Field of View:Field of View: The Field of View is the physical dimensions that a camera can capture. It is usually indicated as width x height, and is given in inches or millimeters. The field of view needed for an inspection application can be based off the area of interest or the width of the substrate being inspected.

Minimum Defect Size:The minimum defect size that an inspection system can detect is determined by the field of view and the resolution. A larger resolution or smaller field of view means that a smaller defect can be detected.

PC Industries offers a wide variety of camera configurations that can be configured to the ideal settings for each installation. Camera specification and performance is detailed in each quote provided by PC Industries.


Variable Data Inspection:For applications with sequential numbers, such as serial numbers and bar codes, variable data inspection allows the system to read and verify the values of these numbers. This capability includes:
OCR: Optical data recognition- ecognizes random characters
OCV: Optical character verification- Verifies characters against expected data.

PC Industries offers variable data inspection and verification. It can verify sequential, as well as variable, which compares the sample to a list of acceptable values. The operator is alerted if the system finds missing or incorrect characters, or if they are below a given quality threshold.

Dimensional Gauging: This feature is used to track the relationship between features on the printed sample.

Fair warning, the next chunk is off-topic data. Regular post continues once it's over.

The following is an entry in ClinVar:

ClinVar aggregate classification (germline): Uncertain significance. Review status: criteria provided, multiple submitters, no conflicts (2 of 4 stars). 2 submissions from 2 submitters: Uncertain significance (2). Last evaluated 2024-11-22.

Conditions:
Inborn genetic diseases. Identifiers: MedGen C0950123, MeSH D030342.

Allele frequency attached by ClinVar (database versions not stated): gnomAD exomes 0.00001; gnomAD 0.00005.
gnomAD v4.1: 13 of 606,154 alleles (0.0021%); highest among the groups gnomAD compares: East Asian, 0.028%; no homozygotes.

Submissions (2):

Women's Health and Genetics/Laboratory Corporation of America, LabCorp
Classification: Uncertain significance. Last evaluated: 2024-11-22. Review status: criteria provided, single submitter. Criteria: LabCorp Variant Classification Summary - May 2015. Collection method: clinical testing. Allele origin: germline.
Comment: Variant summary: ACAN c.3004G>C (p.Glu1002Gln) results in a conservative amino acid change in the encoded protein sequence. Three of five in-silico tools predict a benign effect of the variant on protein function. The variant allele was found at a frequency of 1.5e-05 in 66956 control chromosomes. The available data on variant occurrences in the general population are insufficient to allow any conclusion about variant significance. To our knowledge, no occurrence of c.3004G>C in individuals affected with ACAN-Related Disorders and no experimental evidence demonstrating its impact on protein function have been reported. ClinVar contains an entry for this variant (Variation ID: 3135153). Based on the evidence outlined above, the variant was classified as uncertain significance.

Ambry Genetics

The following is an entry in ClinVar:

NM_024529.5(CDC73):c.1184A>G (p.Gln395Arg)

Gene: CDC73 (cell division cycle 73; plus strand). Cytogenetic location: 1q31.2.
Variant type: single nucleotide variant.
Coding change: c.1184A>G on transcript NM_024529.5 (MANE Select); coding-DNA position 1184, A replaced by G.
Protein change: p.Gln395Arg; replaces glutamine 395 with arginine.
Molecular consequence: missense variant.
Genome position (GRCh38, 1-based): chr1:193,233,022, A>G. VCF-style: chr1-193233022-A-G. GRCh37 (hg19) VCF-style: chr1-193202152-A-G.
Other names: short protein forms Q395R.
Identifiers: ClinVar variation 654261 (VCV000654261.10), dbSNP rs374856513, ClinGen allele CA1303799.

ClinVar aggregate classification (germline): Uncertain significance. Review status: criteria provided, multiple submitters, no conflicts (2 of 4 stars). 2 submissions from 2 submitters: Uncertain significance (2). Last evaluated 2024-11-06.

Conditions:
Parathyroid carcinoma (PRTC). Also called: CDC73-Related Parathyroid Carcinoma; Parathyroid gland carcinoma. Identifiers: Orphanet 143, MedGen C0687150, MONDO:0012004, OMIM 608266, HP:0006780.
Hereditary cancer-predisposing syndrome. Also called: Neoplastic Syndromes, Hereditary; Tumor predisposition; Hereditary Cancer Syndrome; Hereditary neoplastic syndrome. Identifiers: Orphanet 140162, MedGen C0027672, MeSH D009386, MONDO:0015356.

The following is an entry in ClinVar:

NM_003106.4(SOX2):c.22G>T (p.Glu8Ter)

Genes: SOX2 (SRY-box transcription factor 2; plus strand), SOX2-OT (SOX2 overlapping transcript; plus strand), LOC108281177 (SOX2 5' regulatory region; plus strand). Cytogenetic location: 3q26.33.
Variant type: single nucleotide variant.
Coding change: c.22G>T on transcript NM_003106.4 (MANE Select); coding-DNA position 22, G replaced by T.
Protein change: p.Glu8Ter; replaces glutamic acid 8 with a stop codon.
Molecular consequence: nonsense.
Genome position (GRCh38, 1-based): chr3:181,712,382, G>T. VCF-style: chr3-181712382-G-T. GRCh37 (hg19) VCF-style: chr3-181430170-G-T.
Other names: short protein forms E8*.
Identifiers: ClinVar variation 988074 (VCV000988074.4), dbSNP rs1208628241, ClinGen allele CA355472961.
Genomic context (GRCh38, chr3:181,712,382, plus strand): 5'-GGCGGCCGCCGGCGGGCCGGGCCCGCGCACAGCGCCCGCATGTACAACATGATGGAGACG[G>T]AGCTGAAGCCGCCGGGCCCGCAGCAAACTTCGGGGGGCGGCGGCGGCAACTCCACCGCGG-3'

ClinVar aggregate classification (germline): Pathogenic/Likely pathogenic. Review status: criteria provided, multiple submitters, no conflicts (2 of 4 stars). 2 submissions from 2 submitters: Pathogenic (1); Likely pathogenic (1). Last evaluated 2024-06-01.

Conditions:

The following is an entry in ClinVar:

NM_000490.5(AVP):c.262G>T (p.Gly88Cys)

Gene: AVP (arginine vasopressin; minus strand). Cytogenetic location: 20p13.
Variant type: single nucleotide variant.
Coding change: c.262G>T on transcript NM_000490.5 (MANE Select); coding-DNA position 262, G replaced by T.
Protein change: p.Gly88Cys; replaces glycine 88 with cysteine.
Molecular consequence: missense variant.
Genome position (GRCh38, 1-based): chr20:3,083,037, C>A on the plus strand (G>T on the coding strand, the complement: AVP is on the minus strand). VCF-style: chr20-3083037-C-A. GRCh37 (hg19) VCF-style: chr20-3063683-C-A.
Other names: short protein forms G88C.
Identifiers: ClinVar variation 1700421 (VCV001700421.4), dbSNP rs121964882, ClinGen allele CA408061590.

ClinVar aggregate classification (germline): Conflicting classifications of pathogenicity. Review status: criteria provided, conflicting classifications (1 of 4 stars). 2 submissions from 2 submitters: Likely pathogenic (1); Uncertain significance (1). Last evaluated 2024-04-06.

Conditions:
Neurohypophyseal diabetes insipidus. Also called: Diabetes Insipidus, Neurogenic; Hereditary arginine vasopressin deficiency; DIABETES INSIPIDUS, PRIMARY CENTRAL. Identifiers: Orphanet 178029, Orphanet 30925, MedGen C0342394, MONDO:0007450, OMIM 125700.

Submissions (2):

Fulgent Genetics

PC Industries offers dimensional gauging that can be set to track any print or die feature on a run.

Bar Code Inspection: There are several different levels of bar code inspection available. First, bar code image is compared to the master image to check for defects. Second is bar code decoding, where the system verifies that the bar code can be read as well as make sure that it matches the master. Finally, bar code grading scores the quality of the bar code to ANSI/ISO standards.

PC Industries offers system configurations that can inspect to any of these levels.

Alerts: Inspection systems are capable of informing the operator when there is a defect, or when a job begins to run out of spec. There are several interfaces for these alerts. The inspection system can sound a horn, activate a light, or even stop a rewinder or machine when a defect is detected.

PC Industries offers programmable outputs so these alerts can be adjusted to your needs.

Post-Comparison and Defect Logging: Another important aspect to consider is what the system does with a defective image once a defect has been detected. One option is to stop the press or rewinder so the defect can be corrected or removed. Another option is to store the location of a defect for later recall on an audit rewinder, allowing the press to run continuously.

PC Industries systems can start inspecting from zero speed, and offer many options for handling defects. 

Defect Roll Mapping records the position and image for all defects found during inspection. This data of defect images and locations can then be accessed by a secondary interface on a rewinder to automatically queue up these defects for correction.

Audit Trail: For pharmaceutical applications and others that have stricter security requirements, an audit trail is required to help reduce company liability. The audit trail comes in many forms, but is typically in FDA 21 CFR Part 11 compliance, which requires a secure login.

PC Industries’ systems can produce a secure report for each run, which includes defect images, project settings, and a log of operator action. Secure accounts can also be set up with operator and administrator level access.

Defect Flagging: This option marks the web or substrate to highlight the location of a defect.

PC Industries offers a number of automatic flagging or labeling methods, including the FlagRM.